Recently, I was chatting with one of my other auntie's. (Not Hawaii Auntie, but NJ Auntie) NJ Auntie said something really profound to me the other day. She suggested I write it down, so that whenever I feel unsure about myself, I can read it and remember.
For a long time I've had a terrible habit of comparing myself to other people. I think when my mom died and then I merged into a stepfamily, I lost a lot of my self-confidence. Before, I knew my place in my family. I was the only girl. I was aware of what I liked, what I didn't like and who I was. There was no questioning Katie. There was no uncertainty. When women suddenly surrounded me, I was completely thrown off balance, through no fault of their own. My stepmom and stepsisters seemed to know so much...more. I endlessly, secretly wished I had the answers they seemed to have. They had a lifetime pass to Girl World and I had yet to discover my membership card. I wore t-shirts and jeans everyday, my messy long, blonde hair in a ponytail. I had knobby knees and bony elbows. I secretly still loved being surrounded by my mountain of stuffed animals. I had lots of friends who were boys, but boyfriends were a long way off. I did okay in school, but not stellar in anything that didn't interest me.
My stepmom and stepsisters were all well groomed, tall and beautiful. They wore nice clothes. My oldest stepsister was graduating college, moving out and starting a new life. My youngest stepsister was beginning her college journey. I secretly wanted one more year of high school so I could find my footing. Suddenly, everything I'd deemed okay about myself before was put into question, and I pondered on things I had no clue about.
How DID you put on makeup?
What colleges would I apply to?
Did I even want to go to college?
What the heck is this Express store?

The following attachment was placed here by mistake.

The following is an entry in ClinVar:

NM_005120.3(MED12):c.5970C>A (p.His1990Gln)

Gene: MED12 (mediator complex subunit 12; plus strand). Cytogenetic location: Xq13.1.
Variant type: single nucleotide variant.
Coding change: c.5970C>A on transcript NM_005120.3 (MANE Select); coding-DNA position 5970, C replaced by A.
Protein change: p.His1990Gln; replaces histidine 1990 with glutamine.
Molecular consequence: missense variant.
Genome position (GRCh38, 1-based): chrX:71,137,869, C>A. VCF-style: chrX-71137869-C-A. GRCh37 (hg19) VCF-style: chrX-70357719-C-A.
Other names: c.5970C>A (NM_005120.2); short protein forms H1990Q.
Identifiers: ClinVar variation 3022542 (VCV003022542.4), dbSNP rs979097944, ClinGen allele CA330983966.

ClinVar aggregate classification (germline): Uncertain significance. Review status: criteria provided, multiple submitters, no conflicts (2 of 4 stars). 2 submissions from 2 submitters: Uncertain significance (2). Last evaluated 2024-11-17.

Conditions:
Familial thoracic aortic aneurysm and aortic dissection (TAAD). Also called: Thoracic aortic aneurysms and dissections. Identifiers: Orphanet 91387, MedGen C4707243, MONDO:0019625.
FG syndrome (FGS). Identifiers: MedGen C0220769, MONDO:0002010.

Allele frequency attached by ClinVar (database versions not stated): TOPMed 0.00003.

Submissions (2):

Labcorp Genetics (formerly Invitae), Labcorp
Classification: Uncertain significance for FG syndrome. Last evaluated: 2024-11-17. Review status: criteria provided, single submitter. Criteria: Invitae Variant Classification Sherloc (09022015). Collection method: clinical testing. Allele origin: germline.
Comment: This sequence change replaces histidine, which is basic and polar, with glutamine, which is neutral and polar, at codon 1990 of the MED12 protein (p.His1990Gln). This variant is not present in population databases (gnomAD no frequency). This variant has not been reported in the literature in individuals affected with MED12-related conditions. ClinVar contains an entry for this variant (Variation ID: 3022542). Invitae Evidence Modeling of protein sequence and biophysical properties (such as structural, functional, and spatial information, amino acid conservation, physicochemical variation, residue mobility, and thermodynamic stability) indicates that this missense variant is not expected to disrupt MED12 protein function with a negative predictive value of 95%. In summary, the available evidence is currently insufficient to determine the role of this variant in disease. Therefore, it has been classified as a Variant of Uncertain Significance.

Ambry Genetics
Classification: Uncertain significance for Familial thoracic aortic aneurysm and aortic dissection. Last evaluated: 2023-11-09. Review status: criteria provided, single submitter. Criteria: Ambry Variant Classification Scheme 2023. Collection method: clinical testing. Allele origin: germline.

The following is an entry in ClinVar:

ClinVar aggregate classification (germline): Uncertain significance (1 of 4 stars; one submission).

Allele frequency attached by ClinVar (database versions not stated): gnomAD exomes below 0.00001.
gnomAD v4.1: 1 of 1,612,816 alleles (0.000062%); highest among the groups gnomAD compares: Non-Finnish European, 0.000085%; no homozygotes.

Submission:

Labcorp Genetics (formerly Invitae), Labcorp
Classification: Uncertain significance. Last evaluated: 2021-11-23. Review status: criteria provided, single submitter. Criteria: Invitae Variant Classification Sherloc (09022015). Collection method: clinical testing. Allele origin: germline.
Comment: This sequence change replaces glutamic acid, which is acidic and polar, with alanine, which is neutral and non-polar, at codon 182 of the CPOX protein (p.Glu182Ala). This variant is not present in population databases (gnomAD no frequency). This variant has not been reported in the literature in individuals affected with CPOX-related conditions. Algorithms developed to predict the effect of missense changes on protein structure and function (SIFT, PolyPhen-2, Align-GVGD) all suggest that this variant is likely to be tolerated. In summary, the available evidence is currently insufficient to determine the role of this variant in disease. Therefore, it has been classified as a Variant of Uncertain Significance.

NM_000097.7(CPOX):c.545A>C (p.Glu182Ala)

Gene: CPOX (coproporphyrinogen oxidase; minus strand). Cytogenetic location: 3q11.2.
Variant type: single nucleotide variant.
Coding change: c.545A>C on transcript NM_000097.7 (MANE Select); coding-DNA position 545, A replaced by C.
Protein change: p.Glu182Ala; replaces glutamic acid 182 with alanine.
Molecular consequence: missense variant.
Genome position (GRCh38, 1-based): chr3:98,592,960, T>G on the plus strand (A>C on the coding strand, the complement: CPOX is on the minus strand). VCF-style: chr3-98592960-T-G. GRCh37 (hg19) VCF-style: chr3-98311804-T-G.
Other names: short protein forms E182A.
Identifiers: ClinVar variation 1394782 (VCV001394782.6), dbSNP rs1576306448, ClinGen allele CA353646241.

Would any guy look at me the way they look at her?
Was I pretty?
Add having CP thrown into the mix and I unexpectedly had a very hard time accepting who I was. In my mind, being Katie was no longer acceptable. I wasn't normal. I was different. I was defective. I felt like felt like a human being that needed to be recalled. No one else realized this. I couldn't dare tell them what I really thought about myself. They knew me as strong, my dad especially.
In my late twenties, the questions changed. I now knew how to put on makeup. I knew what Express was. I've had (some) men take notice and I've been in a relationship. I thought I'd caught up. But just as I caught up, friends and family moved ahead. As I happily congratulated couples on their engagements, marriages and the births of their children, that ugly voice loomed inside me once more:
Would I get married?
Would I have children?
Would I be successful?
Would I ever land a job I enjoyed?
I didn't have the answers and I hated it. I was also very anxious over it. Throughout my twenties I tried on different identities, different jobs and different majors, but nothing felt right and nothing worked. After my talk with Auntie, I suddenly know why. Nothing worked because I wasn't being me. I was only being a false version of "me." I was being the "me" I thought was expected.
I was my own worst enemy.
You know that saying you'll never understand a person until you walk a mile in their shoes? That applies to you too. Sometimes, you need to walk in your own shoes. Auntie said that I was so busy trying on everyone else's shoes; I'd lost my own pair. I realized that no matter how many times I tried to be like my stepsisters', my friends or their friends, it would never work, because their shoes would never fit me. Only I could be Katie. I needed to allow myself to enjoy Katie as she is and not who she tried to be.
After our conversation, I read a few blogs to unwind. I came across this entry at one of my favorites, Tune Into Radio Carly. It was a Godsend.
At first, I didn't think much of it, but I as read on I realized the entry was everything I needed. Francesca Martinez was a comedian, an actress, a young woman in her 30's, successful...and she had Cerebral Palsy.
In her interview she discloses that, although she was a secure, happy child, she'd lost her footing in high school and suddenly, she no longer felt okay as herself. Her latest comedy tour in London highlights her journey to acceptance. She doesn't use the term "CP." Instead, she has christened herself as "wobbly." I decided I liked that. As I was reading further something she said stood out at me: There is no normal. That's when I realized the race to be normal is like a race to nothing. We're all different. The sooner I realized that, the sooner I could (finally) begin anew. The weight would be lifted. I would be free. It wouldn't be an overnight process and I might take a few steps back from time to time but I could see now. I've begun to practice walking in my own shoes.
And yes, a bit "wobbly."